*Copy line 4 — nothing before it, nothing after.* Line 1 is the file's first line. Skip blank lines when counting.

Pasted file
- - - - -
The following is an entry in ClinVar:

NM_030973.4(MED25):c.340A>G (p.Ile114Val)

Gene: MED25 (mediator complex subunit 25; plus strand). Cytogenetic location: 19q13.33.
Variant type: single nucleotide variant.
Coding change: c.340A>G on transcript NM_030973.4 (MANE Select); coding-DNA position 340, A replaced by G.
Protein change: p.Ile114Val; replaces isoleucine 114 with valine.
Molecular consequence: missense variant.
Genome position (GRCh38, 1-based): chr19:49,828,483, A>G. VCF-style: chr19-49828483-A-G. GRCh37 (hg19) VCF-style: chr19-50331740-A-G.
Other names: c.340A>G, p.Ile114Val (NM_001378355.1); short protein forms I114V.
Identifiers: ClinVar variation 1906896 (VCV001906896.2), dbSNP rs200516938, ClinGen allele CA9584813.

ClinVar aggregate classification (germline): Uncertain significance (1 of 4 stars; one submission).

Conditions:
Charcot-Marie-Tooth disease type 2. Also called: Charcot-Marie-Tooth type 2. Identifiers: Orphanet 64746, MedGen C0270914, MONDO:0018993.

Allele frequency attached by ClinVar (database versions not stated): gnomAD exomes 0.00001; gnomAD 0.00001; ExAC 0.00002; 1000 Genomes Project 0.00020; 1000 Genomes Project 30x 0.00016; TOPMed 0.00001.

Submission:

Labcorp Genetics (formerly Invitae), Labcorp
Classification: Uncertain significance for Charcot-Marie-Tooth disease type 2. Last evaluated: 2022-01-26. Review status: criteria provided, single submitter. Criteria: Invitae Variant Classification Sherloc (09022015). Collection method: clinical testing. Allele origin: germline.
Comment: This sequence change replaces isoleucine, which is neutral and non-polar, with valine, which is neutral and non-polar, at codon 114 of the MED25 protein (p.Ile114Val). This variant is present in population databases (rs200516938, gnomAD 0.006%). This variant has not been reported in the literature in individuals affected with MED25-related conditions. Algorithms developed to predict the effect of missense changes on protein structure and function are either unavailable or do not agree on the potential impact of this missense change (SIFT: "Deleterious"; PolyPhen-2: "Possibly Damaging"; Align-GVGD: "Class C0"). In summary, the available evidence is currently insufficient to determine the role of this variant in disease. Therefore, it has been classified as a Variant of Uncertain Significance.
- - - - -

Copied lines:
Variant type: single nucleotide variant.